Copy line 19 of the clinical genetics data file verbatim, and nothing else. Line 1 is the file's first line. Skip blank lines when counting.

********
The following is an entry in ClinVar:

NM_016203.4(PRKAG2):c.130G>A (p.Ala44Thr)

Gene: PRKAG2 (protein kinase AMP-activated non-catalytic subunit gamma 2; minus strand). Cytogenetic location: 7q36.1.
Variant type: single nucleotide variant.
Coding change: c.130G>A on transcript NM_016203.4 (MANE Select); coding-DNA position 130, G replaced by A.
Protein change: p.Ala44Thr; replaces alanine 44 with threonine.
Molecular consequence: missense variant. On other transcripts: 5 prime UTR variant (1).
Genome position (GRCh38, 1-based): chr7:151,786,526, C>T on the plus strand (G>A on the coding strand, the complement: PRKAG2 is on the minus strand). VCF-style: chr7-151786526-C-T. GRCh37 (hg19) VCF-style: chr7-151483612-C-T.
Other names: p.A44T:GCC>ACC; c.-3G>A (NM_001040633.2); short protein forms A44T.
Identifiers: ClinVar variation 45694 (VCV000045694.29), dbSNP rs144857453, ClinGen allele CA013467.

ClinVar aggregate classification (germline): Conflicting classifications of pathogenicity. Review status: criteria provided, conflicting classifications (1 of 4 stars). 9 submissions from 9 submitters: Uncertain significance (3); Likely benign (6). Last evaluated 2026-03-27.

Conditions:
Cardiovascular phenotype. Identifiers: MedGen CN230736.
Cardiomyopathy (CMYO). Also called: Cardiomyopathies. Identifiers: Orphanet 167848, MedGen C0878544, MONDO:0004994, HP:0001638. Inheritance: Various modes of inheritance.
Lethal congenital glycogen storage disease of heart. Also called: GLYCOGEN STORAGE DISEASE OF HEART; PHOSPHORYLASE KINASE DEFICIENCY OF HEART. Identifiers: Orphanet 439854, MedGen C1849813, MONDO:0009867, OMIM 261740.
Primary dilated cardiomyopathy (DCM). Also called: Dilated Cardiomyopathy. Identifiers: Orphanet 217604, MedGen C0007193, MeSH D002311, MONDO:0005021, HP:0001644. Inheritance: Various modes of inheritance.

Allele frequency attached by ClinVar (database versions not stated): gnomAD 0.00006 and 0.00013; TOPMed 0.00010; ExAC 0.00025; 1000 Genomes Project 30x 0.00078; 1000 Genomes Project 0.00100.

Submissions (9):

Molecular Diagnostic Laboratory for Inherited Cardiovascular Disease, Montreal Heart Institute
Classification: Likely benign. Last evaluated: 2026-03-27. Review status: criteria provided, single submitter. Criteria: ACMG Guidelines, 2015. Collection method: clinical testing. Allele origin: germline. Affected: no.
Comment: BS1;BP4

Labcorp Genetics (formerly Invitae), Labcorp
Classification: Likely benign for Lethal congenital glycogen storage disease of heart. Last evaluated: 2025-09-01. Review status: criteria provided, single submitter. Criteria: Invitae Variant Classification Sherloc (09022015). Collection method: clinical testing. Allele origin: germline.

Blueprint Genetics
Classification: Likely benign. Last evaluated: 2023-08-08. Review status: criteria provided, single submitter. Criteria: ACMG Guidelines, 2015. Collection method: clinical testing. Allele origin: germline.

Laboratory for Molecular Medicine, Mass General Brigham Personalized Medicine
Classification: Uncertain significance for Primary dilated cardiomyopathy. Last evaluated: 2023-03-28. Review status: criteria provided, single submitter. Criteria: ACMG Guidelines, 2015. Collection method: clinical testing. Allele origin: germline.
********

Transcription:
Molecular Diagnostic Laboratory for Inherited Cardiovascular Disease, Montreal Heart Institute